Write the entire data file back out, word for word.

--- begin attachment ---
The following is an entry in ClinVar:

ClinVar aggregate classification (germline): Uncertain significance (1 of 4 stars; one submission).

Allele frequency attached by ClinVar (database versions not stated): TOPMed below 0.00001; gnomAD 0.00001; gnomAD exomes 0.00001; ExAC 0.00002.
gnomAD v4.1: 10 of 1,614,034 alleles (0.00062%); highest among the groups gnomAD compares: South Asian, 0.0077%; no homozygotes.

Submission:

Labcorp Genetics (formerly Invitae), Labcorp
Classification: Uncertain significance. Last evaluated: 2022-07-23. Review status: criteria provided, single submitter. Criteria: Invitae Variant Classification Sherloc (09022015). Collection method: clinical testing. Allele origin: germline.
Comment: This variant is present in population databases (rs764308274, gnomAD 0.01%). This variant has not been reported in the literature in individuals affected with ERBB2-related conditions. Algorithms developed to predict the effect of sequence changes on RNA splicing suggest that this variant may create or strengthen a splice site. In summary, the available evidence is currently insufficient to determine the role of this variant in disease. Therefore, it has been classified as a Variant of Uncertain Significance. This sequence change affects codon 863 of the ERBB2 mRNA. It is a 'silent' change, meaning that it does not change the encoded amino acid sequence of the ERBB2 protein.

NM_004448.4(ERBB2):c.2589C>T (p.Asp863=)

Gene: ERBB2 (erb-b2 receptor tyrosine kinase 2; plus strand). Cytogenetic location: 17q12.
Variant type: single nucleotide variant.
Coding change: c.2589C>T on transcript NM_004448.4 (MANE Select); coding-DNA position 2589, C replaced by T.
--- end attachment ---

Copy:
The following is an entry in ClinVar:

ClinVar aggregate classification (germline): Uncertain significance (1 of 4 stars; one submission).

Allele frequency attached by ClinVar (database versions not stated): TOPMed below 0.00001; gnomAD 0.00001; gnomAD exomes 0.00001; ExAC 0.00002.
gnomAD v4.1: 10 of 1,614,034 alleles (0.00062%); highest among the groups gnomAD compares: South Asian, 0.0077%; no homozygotes.

Submission:

Labcorp Genetics (formerly Invitae), Labcorp
Classification: Uncertain significance. Last evaluated: 2022-07-23. Review status: criteria provided, single submitter. Criteria: Invitae Variant Classification Sherloc (09022015). Collection method: clinical testing. Allele origin: germline.
Comment: This variant is present in population databases (rs764308274, gnomAD 0.01%). This variant has not been reported in the literature in individuals affected with ERBB2-related conditions. Algorithms developed to predict the effect of sequence changes on RNA splicing suggest that this variant may create or strengthen a splice site. In summary, the available evidence is currently insufficient to determine the role of this variant in disease. Therefore, it has been classified as a Variant of Uncertain Significance. This sequence change affects codon 863 of the ERBB2 mRNA. It is a 'silent' change, meaning that it does not change the encoded amino acid sequence of the ERBB2 protein.

NM_004448.4(ERBB2):c.2589C>T (p.Asp863=)

Gene: ERBB2 (erb-b2 receptor tyrosine kinase 2; plus strand). Cytogenetic location: 17q12.
Variant type: single nucleotide variant.
Coding change: c.2589C>T on transcript NM_004448.4 (MANE Select); coding-DNA position 2589, C replaced by T.